The Jennifer Lawrence anxiety story is similar to that of millions of people around the world. Jennifer found herself afraid to be around others and feared falling short in terms of schoolwork. She became closed off and her bubbly personality disappeared while in school because of this fear. It’s an issue she continues with to this date, where she has found (and demonstrated) different ways to combat this issue. As Mrs. Lawrence indicated in her interview with the Huffington Post, acting allowed her to break out of her shell. It freed her from her social anxiety. In a way, it forced her out of the shell. However, when promoting her movies and going out in public (something often required by Hollywood studios in order to increase exposure for the production), she has turned to other means to dull her anxiety, including alcohol. According to Vanity Fair (2018), Jennifer Lawrence showed up to Red Sparrow’s premier (her most recent movie) drunk in order to num her self-consciousness of everyone around the red carpet. She even consumed a considerable amount of alcohol on The Late Show with Stephen Colbert. Entertainment Weekly (2018) went on to highlight Jennifer Lawrence drinking wine throughout the three-hour Oscars.
Jennifer Lawrence and Social Anxiety (Battle, Diagnoses, and Treatment)
Jennifer Lawrence is just one of the many celebrities with anxiety. She has remained open about it throughout much of her professional career. In an interview with Madame Figaro (2013), a French entertainment magazine, she discussed her anxiety as a child, and how she started to see a therapist as an early teenager. During this time, right before going out to New York City and eventually Los Angeles, Jennifer said her anxiety started to reach all-time highs, yet she did not know what it was or what caused it. Acting and performing helped keep it at bay, but as Jennifer could not act 24 hours a day, seven days a week, she started seeing a therapist in order to help discover more about her anxiety issue and how to cope with it.
Now, Jennifer has found several ways to cope with her social anxiety. She has said one form of anxiety advice she gives others struggling with the condition is to just not care what other people think. The faster someone discovers it doesn’t matter what others around think, the easier it becomes to cope with anxiety. She has said she’s grown more and more confident with this tactic, and when there are smaller groups of people around not caring about the opinions or thoughts of others works others. However, there are times Jennifer does feel completely overwhelmed due to the sheer number of others around her, in which case she can still struggle with the issue. This is when she turns to one of the other ways to combat social anxiety, which she admits to not be the healthiest. It is the alcohol consumption before (and during) large gatherings of people. It’s not something she likes to do and does not recommend it for others (especially those who may already struggle with addiction or other coping mechanisms), but she has admitted that, over time, she hasn’t had the need to rely on it as frequently as she becomes stronger and more confident in her ability to stand up to her own social anxiety.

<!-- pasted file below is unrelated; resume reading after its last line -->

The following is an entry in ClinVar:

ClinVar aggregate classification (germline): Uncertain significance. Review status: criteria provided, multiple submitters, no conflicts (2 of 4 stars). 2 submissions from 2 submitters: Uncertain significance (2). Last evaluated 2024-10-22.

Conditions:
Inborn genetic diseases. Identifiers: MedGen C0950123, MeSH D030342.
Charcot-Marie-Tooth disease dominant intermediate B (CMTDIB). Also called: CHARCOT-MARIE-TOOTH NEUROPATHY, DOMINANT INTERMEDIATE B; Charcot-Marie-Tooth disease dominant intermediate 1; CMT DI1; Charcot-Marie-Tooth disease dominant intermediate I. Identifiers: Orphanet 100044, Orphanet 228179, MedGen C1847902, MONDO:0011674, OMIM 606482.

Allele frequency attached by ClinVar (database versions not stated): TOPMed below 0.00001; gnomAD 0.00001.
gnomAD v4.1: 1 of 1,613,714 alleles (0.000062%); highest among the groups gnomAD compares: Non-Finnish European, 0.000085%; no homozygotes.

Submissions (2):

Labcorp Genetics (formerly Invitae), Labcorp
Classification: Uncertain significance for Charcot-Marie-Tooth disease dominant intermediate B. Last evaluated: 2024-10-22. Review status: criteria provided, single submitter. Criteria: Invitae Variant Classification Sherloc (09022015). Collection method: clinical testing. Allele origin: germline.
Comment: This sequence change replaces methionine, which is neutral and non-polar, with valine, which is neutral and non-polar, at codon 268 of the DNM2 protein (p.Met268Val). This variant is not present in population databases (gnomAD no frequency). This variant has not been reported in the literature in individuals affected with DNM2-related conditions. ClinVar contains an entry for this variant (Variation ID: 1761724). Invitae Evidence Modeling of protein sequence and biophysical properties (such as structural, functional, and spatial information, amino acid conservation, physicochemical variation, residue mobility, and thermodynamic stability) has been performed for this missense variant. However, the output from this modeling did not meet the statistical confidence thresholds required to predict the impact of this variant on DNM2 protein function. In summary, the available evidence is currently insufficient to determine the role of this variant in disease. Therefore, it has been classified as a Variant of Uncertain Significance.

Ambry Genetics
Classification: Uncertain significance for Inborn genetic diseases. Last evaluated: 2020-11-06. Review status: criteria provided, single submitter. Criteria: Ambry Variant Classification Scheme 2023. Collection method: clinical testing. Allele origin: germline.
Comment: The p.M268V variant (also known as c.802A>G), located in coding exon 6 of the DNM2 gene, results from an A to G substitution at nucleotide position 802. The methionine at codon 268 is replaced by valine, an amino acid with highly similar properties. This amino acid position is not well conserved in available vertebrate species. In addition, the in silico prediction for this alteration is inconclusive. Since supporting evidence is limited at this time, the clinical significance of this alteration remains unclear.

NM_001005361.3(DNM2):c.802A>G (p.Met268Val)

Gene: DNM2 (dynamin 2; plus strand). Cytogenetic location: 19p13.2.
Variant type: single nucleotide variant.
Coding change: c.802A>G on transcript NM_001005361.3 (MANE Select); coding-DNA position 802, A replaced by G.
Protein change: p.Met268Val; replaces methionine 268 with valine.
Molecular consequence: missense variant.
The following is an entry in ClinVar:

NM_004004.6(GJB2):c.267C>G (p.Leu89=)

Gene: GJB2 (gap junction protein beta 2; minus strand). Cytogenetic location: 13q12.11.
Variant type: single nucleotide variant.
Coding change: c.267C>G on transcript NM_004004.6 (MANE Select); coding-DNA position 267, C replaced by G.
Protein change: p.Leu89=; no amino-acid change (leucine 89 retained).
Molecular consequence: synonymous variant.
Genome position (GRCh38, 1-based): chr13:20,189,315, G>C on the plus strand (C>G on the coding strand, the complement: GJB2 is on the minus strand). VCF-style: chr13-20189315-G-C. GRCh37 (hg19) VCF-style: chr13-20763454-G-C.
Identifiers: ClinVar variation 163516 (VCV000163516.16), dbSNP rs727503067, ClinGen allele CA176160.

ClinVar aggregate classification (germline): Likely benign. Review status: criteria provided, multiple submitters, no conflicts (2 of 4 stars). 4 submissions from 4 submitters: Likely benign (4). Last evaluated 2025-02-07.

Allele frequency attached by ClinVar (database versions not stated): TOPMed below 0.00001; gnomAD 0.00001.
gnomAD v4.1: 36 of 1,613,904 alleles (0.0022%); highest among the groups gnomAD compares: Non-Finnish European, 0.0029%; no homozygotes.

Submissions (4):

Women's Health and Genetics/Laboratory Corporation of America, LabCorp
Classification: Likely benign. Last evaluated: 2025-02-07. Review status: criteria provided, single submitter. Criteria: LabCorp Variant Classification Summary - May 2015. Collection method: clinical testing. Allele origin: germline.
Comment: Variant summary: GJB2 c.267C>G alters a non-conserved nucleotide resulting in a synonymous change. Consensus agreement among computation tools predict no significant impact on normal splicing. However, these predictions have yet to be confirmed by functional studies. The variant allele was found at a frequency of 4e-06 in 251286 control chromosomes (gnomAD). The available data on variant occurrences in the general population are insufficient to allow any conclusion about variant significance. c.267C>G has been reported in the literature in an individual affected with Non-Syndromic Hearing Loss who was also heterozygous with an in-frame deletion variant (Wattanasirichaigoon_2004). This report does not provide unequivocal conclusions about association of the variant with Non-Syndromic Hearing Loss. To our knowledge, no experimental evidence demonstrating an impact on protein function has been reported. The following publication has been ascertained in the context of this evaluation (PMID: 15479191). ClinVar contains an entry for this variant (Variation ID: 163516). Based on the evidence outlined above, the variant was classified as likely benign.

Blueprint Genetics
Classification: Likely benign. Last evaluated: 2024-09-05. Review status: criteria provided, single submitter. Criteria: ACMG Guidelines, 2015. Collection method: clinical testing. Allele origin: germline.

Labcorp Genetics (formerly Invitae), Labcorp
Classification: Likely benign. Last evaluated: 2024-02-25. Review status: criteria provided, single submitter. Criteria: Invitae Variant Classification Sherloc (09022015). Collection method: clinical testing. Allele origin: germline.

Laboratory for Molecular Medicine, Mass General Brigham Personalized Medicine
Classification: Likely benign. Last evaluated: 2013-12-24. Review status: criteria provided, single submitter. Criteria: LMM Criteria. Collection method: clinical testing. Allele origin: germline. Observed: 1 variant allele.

Social anxiety and bipolar disorders can affect anyone. Millions of people in the United States alone suffer from an assortment of mental conditions. The stigma behind discussing such conditions have long prevented people from bringing up their own personal issues, which with the right diagnosis and treatment can make coping with anxiety, depression and bipolar disorders easier. However, Jennifer Lawrence and other celebs with anxiety or other mental conditions who open up about their own struggles have helped break down the stigma barriers and made it that much easier to openly express a person’s own problems and what they’re going through. So while some of Jennifer’s coping mechanisms are not overtly desirable to replicate, her openness offers a refreshing take on the once unspoken topic of social anxiety.